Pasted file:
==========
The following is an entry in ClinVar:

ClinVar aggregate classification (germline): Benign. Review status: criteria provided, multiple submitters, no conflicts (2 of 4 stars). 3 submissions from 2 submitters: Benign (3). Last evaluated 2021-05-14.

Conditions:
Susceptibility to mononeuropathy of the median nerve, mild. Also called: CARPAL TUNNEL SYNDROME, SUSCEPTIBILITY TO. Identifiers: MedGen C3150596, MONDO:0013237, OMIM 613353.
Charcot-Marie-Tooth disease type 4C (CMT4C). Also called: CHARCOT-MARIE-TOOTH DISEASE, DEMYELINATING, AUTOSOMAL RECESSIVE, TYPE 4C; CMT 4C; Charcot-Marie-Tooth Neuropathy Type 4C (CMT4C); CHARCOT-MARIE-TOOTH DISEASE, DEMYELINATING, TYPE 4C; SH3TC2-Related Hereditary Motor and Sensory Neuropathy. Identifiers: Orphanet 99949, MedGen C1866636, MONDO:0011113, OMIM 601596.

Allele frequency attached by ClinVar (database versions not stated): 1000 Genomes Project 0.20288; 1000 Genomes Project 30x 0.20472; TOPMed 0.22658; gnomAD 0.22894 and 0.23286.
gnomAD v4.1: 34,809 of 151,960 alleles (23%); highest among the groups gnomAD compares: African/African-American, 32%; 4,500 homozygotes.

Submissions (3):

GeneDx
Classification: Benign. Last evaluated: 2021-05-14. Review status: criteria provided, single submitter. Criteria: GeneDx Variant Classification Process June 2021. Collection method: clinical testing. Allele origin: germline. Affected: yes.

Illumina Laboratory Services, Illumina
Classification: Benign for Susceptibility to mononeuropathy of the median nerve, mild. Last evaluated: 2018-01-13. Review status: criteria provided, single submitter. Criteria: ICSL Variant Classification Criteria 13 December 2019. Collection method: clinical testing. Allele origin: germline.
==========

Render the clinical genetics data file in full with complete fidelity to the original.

The following is an entry in ClinVar:

ClinVar aggregate classification (germline): Benign. Review status: criteria provided, multiple submitters, no conflicts (2 of 4 stars). 3 submissions from 2 submitters: Benign (3). Last evaluated 2021-05-14.

Conditions:
Susceptibility to mononeuropathy of the median nerve, mild. Also called: CARPAL TUNNEL SYNDROME, SUSCEPTIBILITY TO. Identifiers: MedGen C3150596, MONDO:0013237, OMIM 613353.
Charcot-Marie-Tooth disease type 4C (CMT4C). Also called: CHARCOT-MARIE-TOOTH DISEASE, DEMYELINATING, AUTOSOMAL RECESSIVE, TYPE 4C; CMT 4C; Charcot-Marie-Tooth Neuropathy Type 4C (CMT4C); CHARCOT-MARIE-TOOTH DISEASE, DEMYELINATING, TYPE 4C; SH3TC2-Related Hereditary Motor and Sensory Neuropathy. Identifiers: Orphanet 99949, MedGen C1866636, MONDO:0011113, OMIM 601596.

Allele frequency attached by ClinVar (database versions not stated): 1000 Genomes Project 0.20288; 1000 Genomes Project 30x 0.20472; TOPMed 0.22658; gnomAD 0.22894 and 0.23286.
gnomAD v4.1: 34,809 of 151,960 alleles (23%); highest among the groups gnomAD compares: African/African-American, 32%; 4,500 homozygotes.

Submissions (3):

GeneDx
Classification: Benign. Last evaluated: 2021-05-14. Review status: criteria provided, single submitter. Criteria: GeneDx Variant Classification Process June 2021. Collection method: clinical testing. Allele origin: germline. Affected: yes.

Illumina Laboratory Services, Illumina
Classification: Benign for Susceptibility to mononeuropathy of the median nerve, mild. Last evaluated: 2018-01-13. Review status: criteria provided, single submitter. Criteria: ICSL Variant Classification Criteria 13 December 2019. Collection method: clinical testing. Allele origin: germline.